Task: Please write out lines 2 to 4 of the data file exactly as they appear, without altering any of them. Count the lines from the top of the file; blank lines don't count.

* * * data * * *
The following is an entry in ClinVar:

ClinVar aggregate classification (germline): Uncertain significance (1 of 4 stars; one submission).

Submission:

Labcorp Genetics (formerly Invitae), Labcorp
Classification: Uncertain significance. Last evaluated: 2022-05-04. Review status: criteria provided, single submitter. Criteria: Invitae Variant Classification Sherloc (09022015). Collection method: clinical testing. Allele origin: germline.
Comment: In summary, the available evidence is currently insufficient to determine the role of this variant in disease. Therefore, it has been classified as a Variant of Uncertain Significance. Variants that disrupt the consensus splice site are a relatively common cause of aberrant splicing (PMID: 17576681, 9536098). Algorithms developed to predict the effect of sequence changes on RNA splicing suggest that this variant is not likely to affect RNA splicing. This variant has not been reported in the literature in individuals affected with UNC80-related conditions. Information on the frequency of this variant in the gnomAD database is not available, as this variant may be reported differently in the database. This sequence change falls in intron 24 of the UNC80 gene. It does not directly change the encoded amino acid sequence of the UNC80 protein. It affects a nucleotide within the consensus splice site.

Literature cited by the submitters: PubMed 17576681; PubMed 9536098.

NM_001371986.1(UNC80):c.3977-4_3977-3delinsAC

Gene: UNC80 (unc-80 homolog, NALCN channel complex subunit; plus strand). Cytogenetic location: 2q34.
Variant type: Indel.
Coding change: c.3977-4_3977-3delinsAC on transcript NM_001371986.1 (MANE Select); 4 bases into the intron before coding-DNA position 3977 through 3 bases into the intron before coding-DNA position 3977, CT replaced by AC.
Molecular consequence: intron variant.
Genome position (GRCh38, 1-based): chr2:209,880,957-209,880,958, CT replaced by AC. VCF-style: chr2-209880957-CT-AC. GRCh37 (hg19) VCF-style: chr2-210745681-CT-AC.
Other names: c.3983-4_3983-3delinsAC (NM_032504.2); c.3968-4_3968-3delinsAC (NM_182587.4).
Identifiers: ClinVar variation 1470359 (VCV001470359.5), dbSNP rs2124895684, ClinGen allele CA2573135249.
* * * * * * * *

ClinVar aggregate classification (germline): Uncertain significance (1 of 4 stars; one submission).

Submission:

Labcorp Genetics (formerly Invitae), Labcorp